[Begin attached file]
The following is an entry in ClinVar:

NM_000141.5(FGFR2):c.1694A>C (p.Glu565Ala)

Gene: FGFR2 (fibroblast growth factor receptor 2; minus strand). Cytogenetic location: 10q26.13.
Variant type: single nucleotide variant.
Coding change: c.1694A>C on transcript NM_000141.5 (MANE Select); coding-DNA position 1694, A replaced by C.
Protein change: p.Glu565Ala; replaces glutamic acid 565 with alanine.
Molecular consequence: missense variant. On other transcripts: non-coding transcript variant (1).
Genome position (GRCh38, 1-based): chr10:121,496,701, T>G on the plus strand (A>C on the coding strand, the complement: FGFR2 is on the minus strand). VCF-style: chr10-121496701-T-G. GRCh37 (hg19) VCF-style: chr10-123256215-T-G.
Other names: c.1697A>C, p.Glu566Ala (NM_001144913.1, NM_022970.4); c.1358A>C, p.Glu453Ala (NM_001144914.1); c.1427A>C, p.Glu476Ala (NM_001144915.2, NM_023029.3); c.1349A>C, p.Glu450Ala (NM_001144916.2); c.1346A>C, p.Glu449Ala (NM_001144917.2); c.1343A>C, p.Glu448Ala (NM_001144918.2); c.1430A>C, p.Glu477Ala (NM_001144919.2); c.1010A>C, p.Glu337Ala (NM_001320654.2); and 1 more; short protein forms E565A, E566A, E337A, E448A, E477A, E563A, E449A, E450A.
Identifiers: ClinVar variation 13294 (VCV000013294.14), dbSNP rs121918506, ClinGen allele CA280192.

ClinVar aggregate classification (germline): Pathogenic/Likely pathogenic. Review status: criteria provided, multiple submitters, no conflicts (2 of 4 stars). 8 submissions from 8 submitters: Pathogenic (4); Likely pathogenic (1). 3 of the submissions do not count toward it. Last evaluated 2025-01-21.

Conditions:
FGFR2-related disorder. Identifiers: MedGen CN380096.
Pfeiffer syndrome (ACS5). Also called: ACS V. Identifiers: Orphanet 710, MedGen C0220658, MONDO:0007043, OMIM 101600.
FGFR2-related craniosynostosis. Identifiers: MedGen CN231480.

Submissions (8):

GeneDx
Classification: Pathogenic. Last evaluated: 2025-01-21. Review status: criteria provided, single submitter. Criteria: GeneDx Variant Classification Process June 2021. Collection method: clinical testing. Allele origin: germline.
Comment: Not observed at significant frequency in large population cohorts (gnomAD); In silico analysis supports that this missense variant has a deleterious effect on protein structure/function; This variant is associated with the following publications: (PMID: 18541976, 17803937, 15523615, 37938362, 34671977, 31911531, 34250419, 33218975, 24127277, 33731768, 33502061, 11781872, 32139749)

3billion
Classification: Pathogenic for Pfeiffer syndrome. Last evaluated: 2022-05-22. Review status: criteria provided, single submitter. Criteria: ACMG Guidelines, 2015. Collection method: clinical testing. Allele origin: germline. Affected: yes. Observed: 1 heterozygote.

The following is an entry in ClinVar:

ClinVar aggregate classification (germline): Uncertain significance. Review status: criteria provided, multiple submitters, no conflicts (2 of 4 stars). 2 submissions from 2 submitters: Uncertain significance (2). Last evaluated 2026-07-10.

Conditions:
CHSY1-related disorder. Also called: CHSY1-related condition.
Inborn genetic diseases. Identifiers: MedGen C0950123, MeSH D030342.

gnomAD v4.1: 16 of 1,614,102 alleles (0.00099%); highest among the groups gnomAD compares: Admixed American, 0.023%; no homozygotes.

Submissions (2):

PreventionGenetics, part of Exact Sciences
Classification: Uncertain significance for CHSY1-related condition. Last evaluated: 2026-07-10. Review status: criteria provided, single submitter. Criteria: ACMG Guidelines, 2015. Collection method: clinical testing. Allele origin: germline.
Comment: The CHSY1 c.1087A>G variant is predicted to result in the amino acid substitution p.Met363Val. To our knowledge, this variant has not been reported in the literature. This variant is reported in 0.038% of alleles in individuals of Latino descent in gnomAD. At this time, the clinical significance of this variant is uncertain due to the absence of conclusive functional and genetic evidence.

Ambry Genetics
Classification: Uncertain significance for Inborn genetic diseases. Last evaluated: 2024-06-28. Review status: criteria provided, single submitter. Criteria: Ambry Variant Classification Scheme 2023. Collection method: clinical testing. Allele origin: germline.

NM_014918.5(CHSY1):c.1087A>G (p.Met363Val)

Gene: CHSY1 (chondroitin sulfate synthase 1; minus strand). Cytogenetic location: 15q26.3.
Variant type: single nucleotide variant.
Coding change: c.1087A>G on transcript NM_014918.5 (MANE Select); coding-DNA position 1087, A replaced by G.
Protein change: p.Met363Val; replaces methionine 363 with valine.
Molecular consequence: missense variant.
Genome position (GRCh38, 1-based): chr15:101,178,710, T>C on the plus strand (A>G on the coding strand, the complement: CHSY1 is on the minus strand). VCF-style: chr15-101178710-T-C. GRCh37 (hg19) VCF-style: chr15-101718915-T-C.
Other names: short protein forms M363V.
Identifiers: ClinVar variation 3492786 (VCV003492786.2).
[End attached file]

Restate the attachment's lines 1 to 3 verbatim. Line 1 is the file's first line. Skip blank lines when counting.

The following is an entry in ClinVar:

NM_000141.5(FGFR2):c.1694A>C (p.Glu565Ala)

Gene: FGFR2 (fibroblast growth factor receptor 2; minus strand). Cytogenetic location: 10q26.13.